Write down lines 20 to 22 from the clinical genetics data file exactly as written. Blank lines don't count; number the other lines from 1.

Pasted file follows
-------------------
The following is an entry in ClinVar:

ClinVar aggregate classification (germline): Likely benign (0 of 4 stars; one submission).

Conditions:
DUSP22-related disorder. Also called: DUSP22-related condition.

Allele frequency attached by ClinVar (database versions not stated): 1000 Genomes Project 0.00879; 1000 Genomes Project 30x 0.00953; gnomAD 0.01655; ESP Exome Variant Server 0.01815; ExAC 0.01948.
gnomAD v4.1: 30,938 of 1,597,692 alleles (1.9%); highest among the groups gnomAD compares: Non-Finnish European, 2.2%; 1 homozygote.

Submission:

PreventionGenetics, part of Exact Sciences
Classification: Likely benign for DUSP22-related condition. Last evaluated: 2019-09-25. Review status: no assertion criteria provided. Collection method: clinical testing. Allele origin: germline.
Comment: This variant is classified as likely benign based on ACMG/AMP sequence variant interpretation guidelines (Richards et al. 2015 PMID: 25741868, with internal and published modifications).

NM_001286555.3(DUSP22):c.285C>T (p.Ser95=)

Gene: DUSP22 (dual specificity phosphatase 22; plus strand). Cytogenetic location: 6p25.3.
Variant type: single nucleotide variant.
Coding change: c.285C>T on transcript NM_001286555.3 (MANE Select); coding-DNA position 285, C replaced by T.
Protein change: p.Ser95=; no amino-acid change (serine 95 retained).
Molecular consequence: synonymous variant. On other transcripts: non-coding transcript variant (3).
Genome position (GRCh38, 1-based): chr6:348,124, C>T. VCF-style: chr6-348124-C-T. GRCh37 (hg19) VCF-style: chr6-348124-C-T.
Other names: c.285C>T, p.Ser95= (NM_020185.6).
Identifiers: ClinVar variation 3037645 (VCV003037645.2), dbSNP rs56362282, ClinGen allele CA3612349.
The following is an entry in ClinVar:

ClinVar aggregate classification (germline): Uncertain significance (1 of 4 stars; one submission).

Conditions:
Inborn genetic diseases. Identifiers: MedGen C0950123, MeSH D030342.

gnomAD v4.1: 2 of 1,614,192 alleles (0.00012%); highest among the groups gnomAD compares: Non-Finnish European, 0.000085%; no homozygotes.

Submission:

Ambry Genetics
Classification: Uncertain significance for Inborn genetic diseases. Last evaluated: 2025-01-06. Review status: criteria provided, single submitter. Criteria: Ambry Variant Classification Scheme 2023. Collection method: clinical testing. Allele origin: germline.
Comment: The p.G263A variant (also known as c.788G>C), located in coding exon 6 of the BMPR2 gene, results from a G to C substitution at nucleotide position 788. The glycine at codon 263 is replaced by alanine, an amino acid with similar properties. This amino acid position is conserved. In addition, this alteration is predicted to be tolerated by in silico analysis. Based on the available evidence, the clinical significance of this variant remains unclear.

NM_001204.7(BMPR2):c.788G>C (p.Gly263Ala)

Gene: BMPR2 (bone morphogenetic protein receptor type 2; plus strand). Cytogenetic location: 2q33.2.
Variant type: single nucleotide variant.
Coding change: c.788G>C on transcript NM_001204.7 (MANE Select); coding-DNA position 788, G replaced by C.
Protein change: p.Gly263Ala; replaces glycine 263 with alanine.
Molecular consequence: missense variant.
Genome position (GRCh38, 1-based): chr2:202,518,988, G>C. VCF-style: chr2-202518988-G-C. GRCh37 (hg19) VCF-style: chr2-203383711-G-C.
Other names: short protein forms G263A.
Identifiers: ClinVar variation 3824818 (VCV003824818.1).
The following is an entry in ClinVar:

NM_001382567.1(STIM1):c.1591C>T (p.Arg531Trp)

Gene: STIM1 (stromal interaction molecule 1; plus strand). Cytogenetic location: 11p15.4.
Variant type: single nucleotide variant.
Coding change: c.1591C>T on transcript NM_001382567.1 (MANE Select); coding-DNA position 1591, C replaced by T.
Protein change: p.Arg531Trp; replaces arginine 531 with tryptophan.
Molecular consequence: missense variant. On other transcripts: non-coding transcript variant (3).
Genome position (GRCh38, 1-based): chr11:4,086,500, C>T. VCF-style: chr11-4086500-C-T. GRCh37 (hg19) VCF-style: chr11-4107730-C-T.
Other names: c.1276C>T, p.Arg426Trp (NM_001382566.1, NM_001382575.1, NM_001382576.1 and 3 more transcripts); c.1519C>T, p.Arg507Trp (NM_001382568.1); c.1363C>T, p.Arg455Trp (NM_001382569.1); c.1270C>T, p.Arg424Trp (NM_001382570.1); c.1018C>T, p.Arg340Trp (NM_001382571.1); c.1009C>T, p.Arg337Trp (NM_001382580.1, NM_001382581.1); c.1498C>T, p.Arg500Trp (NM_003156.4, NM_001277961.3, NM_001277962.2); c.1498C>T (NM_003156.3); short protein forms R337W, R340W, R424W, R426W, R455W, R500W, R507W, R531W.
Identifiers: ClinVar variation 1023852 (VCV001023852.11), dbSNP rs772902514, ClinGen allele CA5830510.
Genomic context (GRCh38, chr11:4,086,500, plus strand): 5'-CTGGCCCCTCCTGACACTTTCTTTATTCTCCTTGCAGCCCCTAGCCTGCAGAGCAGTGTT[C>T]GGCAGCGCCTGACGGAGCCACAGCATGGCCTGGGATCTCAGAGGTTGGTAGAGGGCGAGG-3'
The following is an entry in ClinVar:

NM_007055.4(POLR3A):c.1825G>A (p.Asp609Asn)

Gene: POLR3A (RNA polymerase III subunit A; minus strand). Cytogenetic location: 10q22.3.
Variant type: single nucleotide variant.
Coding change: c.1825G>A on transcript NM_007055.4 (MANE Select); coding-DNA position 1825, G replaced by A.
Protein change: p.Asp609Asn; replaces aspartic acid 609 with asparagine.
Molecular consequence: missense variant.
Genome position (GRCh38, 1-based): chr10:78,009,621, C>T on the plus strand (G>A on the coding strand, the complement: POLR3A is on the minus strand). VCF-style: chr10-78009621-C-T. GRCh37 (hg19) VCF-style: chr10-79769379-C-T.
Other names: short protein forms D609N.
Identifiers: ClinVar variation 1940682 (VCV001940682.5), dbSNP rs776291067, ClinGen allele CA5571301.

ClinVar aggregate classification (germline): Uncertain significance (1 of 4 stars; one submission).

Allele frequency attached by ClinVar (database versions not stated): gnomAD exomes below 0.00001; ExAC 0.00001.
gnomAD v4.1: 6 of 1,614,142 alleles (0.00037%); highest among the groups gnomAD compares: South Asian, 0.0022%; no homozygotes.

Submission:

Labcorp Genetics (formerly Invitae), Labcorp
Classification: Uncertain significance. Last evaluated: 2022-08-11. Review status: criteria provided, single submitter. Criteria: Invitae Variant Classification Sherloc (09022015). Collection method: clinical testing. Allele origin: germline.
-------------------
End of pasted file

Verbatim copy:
The following is an entry in ClinVar:

ClinVar aggregate classification (germline): Uncertain significance (1 of 4 stars; one submission).

Conditions: